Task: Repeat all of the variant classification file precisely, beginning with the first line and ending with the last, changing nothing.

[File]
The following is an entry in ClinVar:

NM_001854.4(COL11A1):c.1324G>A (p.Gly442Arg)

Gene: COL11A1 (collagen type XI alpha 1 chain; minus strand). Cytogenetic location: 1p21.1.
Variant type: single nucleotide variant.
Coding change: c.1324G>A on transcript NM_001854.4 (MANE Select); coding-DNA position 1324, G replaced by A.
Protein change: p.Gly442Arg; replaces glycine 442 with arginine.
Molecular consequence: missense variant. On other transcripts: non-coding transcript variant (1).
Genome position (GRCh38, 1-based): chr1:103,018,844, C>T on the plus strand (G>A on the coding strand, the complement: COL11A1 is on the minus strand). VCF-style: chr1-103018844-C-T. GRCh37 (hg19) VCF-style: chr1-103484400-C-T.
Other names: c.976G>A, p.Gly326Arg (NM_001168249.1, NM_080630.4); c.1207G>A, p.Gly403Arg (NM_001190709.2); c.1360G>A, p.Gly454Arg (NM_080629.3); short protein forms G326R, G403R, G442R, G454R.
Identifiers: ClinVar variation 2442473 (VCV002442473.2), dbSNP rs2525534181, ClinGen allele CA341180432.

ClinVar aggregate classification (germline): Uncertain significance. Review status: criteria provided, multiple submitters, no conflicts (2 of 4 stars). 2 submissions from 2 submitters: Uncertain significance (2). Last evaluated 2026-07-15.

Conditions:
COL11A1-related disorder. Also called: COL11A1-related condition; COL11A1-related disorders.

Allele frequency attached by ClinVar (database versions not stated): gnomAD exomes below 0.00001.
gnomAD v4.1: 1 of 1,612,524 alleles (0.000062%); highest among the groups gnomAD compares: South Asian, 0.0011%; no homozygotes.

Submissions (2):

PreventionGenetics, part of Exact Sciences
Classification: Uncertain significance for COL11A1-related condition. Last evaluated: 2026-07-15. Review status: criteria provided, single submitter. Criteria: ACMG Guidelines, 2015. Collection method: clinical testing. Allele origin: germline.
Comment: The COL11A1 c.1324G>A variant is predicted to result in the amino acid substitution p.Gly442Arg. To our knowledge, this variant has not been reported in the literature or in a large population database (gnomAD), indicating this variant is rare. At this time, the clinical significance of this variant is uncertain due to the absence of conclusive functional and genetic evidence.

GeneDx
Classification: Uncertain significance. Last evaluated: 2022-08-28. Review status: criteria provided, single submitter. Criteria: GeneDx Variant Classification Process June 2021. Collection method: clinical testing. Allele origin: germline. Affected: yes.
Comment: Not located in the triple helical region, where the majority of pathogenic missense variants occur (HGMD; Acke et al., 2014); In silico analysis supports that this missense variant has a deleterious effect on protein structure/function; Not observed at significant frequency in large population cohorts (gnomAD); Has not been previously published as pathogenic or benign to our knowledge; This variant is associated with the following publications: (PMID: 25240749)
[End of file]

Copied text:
The following is an entry in ClinVar:

NM_001854.4(COL11A1):c.1324G>A (p.Gly442Arg)

Gene: COL11A1 (collagen type XI alpha 1 chain; minus strand). Cytogenetic location: 1p21.1.
Variant type: single nucleotide variant.
Coding change: c.1324G>A on transcript NM_001854.4 (MANE Select); coding-DNA position 1324, G replaced by A.
Protein change: p.Gly442Arg; replaces glycine 442 with arginine.
Molecular consequence: missense variant. On other transcripts: non-coding transcript variant (1).
Genome position (GRCh38, 1-based): chr1:103,018,844, C>T on the plus strand (G>A on the coding strand, the complement: COL11A1 is on the minus strand). VCF-style: chr1-103018844-C-T. GRCh37 (hg19) VCF-style: chr1-103484400-C-T.
Other names: c.976G>A, p.Gly326Arg (NM_001168249.1, NM_080630.4); c.1207G>A, p.Gly403Arg (NM_001190709.2); c.1360G>A, p.Gly454Arg (NM_080629.3); short protein forms G326R, G403R, G442R, G454R.
Identifiers: ClinVar variation 2442473 (VCV002442473.2), dbSNP rs2525534181, ClinGen allele CA341180432.

ClinVar aggregate classification (germline): Uncertain significance. Review status: criteria provided, multiple submitters, no conflicts (2 of 4 stars). 2 submissions from 2 submitters: Uncertain significance (2). Last evaluated 2026-07-15.

Conditions:
COL11A1-related disorder. Also called: COL11A1-related condition; COL11A1-related disorders.

Allele frequency attached by ClinVar (database versions not stated): gnomAD exomes below 0.00001.
gnomAD v4.1: 1 of 1,612,524 alleles (0.000062%); highest among the groups gnomAD compares: South Asian, 0.0011%; no homozygotes.

Submissions (2):

PreventionGenetics, part of Exact Sciences
Classification: Uncertain significance for COL11A1-related condition. Last evaluated: 2026-07-15. Review status: criteria provided, single submitter. Criteria: ACMG Guidelines, 2015. Collection method: clinical testing. Allele origin: germline.
Comment: The COL11A1 c.1324G>A variant is predicted to result in the amino acid substitution p.Gly442Arg. To our knowledge, this variant has not been reported in the literature or in a large population database (gnomAD), indicating this variant is rare. At this time, the clinical significance of this variant is uncertain due to the absence of conclusive functional and genetic evidence.

GeneDx
Classification: Uncertain significance. Last evaluated: 2022-08-28. Review status: criteria provided, single submitter. Criteria: GeneDx Variant Classification Process June 2021. Collection method: clinical testing. Allele origin: germline. Affected: yes.
Comment: Not located in the triple helical region, where the majority of pathogenic missense variants occur (HGMD; Acke et al., 2014); In silico analysis supports that this missense variant has a deleterious effect on protein structure/function; Not observed at significant frequency in large population cohorts (gnomAD); Has not been previously published as pathogenic or benign to our knowledge; This variant is associated with the following publications: (PMID: 25240749)